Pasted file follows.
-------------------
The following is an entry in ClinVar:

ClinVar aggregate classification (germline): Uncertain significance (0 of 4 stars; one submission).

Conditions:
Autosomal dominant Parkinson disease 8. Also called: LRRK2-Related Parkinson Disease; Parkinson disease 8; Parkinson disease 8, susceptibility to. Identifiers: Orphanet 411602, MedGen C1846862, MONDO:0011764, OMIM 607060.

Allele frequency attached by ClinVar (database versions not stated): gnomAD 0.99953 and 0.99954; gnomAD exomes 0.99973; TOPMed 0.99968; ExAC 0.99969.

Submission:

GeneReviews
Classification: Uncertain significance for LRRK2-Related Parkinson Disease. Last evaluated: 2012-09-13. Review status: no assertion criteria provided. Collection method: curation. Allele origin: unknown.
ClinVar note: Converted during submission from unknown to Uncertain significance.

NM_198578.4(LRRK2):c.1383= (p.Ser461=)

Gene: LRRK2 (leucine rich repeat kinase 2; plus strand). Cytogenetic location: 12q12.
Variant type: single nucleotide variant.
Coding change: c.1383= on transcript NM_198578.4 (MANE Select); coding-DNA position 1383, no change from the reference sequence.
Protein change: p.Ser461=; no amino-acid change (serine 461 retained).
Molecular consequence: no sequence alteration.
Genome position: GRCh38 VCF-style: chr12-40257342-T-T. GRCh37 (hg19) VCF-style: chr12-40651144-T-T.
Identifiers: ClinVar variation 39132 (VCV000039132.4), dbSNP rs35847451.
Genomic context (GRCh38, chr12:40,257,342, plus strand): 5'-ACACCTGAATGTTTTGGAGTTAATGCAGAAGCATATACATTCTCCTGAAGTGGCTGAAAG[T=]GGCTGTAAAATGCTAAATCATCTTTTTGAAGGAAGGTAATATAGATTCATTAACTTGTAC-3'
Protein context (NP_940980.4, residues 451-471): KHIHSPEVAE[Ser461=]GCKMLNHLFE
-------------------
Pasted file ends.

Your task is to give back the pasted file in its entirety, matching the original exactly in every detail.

The following is an entry in ClinVar:

ClinVar aggregate classification (germline): Uncertain significance (0 of 4 stars; one submission).

Conditions:
Autosomal dominant Parkinson disease 8. Also called: LRRK2-Related Parkinson Disease; Parkinson disease 8; Parkinson disease 8, susceptibility to. Identifiers: Orphanet 411602, MedGen C1846862, MONDO:0011764, OMIM 607060.

Allele frequency attached by ClinVar (database versions not stated): gnomAD 0.99953 and 0.99954; gnomAD exomes 0.99973; TOPMed 0.99968; ExAC 0.99969.

Submission:

GeneReviews
Classification: Uncertain significance for LRRK2-Related Parkinson Disease. Last evaluated: 2012-09-13. Review status: no assertion criteria provided. Collection method: curation. Allele origin: unknown.
ClinVar note: Converted during submission from unknown to Uncertain significance.

NM_198578.4(LRRK2):c.1383= (p.Ser461=)

Gene: LRRK2 (leucine rich repeat kinase 2; plus strand). Cytogenetic location: 12q12.
Variant type: single nucleotide variant.
Coding change: c.1383= on transcript NM_198578.4 (MANE Select); coding-DNA position 1383, no change from the reference sequence.
Protein change: p.Ser461=; no amino-acid change (serine 461 retained).
Molecular consequence: no sequence alteration.
Genome position: GRCh38 VCF-style: chr12-40257342-T-T. GRCh37 (hg19) VCF-style: chr12-40651144-T-T.
Identifiers: ClinVar variation 39132 (VCV000039132.4), dbSNP rs35847451.
Genomic context (GRCh38, chr12:40,257,342, plus strand): 5'-ACACCTGAATGTTTTGGAGTTAATGCAGAAGCATATACATTCTCCTGAAGTGGCTGAAAG[T=]GGCTGTAAAATGCTAAATCATCTTTTTGAAGGAAGGTAATATAGATTCATTAACTTGTAC-3'
Protein context (NP_940980.4, residues 451-471): KHIHSPEVAE[Ser461=]GCKMLNHLFE